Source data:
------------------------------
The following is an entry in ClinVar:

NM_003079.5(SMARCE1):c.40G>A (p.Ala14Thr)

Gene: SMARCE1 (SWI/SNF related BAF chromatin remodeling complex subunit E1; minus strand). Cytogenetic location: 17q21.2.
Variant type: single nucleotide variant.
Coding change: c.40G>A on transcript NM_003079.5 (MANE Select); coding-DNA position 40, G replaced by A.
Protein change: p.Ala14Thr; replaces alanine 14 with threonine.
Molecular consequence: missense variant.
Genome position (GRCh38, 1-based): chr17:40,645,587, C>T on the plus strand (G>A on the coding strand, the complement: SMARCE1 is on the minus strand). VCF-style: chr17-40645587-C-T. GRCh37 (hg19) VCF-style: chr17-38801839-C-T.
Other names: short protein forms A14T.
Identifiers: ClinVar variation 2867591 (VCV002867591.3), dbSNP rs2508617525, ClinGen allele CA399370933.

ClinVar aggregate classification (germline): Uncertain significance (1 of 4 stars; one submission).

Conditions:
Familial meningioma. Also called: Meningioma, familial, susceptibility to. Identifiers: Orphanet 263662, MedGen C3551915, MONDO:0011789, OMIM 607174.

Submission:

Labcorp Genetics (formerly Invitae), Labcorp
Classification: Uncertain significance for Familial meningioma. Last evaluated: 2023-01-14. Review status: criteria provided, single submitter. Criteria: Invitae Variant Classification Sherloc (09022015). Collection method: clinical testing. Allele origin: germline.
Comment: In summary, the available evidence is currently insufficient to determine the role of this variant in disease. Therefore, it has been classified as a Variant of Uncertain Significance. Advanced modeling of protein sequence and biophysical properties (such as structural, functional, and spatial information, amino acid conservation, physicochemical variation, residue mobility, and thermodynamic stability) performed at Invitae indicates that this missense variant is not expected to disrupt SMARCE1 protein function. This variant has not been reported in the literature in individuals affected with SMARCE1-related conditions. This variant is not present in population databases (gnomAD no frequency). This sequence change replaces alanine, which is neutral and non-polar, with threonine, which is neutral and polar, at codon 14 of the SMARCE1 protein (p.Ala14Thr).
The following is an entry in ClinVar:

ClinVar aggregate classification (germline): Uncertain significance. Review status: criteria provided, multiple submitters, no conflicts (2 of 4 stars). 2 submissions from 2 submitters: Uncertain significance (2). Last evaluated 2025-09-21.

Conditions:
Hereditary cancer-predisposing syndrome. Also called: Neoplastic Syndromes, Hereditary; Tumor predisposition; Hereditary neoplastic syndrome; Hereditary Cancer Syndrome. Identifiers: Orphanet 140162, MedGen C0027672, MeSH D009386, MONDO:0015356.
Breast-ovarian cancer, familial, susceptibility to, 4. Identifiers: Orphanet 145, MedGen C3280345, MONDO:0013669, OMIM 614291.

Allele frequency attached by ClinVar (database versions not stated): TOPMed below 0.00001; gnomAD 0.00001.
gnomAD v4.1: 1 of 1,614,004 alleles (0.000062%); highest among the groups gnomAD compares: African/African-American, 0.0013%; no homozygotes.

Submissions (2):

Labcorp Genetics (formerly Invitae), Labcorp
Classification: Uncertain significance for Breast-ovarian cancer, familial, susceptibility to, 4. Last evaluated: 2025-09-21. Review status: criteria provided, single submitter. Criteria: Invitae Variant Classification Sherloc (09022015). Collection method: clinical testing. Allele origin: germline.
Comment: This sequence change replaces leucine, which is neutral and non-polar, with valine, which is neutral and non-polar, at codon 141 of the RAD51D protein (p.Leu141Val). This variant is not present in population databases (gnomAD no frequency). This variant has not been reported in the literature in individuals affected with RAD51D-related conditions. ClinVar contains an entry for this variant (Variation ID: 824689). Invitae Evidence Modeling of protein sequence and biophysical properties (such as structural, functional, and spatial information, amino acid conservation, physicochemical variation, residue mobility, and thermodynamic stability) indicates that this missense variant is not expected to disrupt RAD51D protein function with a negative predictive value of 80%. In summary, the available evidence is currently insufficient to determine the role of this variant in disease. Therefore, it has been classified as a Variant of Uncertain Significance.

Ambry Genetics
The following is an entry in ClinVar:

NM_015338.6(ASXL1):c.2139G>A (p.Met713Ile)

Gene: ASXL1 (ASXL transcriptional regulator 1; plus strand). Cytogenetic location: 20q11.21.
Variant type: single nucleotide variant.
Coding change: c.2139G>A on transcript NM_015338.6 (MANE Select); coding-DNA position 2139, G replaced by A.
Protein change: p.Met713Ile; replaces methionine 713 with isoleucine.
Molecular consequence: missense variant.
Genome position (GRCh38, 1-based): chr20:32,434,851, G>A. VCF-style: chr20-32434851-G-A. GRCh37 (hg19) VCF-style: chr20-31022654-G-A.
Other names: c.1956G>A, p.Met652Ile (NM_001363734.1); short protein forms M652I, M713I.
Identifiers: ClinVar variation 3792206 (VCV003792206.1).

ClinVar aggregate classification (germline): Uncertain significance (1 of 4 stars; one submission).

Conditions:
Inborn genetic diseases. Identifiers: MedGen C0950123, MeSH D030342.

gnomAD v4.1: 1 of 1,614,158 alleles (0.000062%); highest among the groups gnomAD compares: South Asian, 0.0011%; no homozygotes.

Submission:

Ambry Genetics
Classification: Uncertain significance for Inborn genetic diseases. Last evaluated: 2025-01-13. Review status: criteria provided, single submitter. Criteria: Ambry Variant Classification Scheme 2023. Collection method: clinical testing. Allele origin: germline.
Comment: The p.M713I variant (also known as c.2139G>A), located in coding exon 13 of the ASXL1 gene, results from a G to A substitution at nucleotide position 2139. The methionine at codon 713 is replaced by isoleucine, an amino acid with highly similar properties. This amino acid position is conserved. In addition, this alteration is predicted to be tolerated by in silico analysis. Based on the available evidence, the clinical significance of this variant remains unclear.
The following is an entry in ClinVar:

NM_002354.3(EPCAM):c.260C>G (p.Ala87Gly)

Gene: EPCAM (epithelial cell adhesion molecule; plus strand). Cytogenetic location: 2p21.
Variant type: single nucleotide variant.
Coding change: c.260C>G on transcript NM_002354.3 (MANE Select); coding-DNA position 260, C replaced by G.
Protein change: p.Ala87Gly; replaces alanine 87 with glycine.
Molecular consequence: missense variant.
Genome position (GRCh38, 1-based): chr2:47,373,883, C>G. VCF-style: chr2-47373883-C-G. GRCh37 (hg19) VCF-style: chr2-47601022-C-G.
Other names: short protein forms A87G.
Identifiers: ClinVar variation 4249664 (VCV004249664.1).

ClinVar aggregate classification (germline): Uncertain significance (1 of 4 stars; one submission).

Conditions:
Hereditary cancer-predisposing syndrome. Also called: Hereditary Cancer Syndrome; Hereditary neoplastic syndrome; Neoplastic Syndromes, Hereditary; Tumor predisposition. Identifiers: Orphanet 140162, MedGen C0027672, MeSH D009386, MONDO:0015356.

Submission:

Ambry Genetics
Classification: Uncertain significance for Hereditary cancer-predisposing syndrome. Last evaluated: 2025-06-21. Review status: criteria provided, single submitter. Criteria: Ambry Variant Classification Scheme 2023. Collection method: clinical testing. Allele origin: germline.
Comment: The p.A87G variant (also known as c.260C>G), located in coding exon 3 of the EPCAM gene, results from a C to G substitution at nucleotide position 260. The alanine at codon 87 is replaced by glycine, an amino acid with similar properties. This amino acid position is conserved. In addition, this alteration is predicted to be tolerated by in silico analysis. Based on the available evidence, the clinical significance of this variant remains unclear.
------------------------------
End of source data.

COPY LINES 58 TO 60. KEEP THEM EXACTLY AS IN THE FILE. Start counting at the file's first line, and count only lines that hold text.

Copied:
ClinVar aggregate classification (germline): Uncertain significance (1 of 4 stars; one submission).

Conditions:
Hereditary cancer-predisposing syndrome. Also called: Hereditary Cancer Syndrome; Hereditary neoplastic syndrome; Neoplastic Syndromes, Hereditary; Tumor predisposition. Identifiers: Orphanet 140162, MedGen C0027672, MeSH D009386, MONDO:0015356.